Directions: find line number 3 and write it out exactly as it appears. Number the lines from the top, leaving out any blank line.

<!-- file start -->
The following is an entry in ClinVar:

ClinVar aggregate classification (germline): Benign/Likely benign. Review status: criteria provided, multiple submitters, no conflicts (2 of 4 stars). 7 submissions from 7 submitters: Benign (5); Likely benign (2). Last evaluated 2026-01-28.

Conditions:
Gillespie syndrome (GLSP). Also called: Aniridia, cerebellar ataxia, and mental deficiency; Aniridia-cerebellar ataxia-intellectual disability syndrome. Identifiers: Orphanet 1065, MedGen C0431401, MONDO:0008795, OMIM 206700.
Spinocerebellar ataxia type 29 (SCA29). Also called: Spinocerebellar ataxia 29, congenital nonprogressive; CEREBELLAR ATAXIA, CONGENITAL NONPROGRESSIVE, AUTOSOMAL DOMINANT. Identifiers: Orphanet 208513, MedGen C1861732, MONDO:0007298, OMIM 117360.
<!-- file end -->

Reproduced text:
Conditions: